Look at all the critics of Norman Rockwell - what are they really objecting to?

etc, etc said...
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etc, etc said...

Everett Patterson said...
"If that is the case, then all purely instrumental music is dehumanizing, since it doesn't represent anything"

Actually Everett, all musical systems are human systems that organize pitch into systematic, regular intervals so that there is structure and order at it's elementary level; furthermore the intervals are divided into scales thereby creating more even structure and order. There is nothing dehumanizing about it, and it does indeed represent mathematical ratios. Unless you can show some correlation with abstract art (i.e. underlying order), it's not a good analogy.

Everett Patterson said...

etc. etc., I'm well aware of the mathematical origins of musical intervals and scales - they certainly are orderly. My point was simply that instrumental music does not represent anything external to itself, in the way that an illustration represents its subject matter or an opera with words and stage action represents a story. Pure music is such a beautiful mystery in part because it refers not to a specific external but to itself... or, as we often feel, to an ineffable, inscrutable external, the story that flows through our mind as we listen to it, that can be described by nothing but the wordless language of music.

It is in this sense that I compare non-vocal music to abstract art. When art is non-representational, it refers only back to its own component sytems (line, form, color, composition etc.) or its own materials (paint, canvas, bottlecaps, etc.)... or, if you like it and are moved by it, to some indescribable subject matter in the realm of ideals. It is this sense that I think the two are comparable.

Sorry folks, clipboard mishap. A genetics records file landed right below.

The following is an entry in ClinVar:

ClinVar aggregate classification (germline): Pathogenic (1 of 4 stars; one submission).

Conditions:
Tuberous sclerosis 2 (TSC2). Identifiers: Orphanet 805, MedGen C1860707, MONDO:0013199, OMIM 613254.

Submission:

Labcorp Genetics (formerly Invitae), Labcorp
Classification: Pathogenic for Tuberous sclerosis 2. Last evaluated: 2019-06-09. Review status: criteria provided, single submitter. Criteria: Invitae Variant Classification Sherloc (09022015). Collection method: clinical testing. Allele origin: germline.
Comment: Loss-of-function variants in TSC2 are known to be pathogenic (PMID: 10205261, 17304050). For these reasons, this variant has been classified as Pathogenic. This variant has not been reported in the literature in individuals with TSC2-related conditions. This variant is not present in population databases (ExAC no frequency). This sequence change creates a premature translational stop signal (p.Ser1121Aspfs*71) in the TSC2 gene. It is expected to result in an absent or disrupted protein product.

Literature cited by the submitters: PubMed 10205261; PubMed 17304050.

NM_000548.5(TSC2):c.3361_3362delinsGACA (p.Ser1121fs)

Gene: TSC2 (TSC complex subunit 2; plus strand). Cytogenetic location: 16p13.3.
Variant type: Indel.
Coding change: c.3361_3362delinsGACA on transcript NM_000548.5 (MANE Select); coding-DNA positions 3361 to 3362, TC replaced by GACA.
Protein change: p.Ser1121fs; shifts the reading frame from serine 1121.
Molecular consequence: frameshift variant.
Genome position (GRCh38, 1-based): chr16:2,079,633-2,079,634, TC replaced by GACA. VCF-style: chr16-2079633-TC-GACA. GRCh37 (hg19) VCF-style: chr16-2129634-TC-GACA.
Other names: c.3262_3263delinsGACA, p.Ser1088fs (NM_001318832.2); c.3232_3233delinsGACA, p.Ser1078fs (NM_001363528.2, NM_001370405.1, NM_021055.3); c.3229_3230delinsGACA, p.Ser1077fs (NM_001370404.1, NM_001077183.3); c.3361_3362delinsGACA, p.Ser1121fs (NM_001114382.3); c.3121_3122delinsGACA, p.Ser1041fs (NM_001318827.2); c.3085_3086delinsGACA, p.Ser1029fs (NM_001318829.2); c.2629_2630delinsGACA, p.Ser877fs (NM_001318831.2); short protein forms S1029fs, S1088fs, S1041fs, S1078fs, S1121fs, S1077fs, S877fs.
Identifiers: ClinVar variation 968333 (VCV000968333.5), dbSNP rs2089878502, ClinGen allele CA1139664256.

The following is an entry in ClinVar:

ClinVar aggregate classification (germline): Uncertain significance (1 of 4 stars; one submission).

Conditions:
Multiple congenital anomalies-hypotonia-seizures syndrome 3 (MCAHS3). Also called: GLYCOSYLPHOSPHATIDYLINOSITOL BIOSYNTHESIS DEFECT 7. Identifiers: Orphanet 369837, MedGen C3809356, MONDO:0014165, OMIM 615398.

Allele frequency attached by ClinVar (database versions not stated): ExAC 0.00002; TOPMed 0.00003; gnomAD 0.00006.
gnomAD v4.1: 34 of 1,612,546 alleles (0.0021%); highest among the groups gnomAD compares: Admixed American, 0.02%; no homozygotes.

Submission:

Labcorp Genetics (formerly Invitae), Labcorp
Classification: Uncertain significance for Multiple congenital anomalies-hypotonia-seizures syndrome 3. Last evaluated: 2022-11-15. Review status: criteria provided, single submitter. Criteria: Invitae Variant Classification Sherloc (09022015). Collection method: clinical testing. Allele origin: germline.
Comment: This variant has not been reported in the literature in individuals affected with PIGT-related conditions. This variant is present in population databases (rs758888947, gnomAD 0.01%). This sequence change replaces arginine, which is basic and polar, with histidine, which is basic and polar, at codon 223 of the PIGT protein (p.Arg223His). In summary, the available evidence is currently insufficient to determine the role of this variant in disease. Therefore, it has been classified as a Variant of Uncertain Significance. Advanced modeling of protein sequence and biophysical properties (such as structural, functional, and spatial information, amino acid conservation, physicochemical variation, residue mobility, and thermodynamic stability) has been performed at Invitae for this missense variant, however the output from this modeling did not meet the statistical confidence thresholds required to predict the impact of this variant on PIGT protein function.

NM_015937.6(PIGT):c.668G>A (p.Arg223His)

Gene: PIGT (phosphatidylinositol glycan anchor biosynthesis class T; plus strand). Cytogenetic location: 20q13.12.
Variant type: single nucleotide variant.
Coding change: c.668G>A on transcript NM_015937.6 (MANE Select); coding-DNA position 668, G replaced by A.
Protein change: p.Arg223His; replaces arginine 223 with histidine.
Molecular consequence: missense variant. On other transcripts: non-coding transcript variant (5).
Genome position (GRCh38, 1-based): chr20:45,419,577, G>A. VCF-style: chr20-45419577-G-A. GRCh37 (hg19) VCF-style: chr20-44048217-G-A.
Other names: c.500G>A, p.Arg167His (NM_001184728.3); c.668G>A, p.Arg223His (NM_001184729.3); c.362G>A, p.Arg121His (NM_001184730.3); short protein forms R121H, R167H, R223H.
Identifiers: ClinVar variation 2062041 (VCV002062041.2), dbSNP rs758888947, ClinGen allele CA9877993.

As to your point of "underlying mathematical order:" Though its basic materials (the various divisions of the octave) have mathematical origin, music composition still features a hefty amount of intuition, wouldn't you say! A certain period in early 20th-century abstract art definitely fetishized intuition at the expense of calculation - let me be clear that this is not the kind of art I like. But since you brought it up, contemporary art still features "calculated" elements beyond simple splattering (the topology-influenced sculptor John Robinson is an example), especially if you want to talk at the level of formal building blocks (the right angle, as an example, is like the musical octave - a mathematical harmony that strikes a pleasant nerve in the human pysche). Also, remember that even the most traditional musical systems depend on countering the stability of the triad with moments of dissonance, suspension, anticipation, etc. if there is to be any artistic tension or dynamism whatsoever. In art, absolute order, total clock-work, is not necessarily any more human than meaningless chaos, and I'd be careful about exalting one or the other as an artistic ideal or the basis for an artforms "humanity."

Just defending my analogy :) And "dehumanizing" was not my word; it was My Pen Name's. I certainly don't consider music dehumanizing, less than human, or anything like that.

kev ferrara said...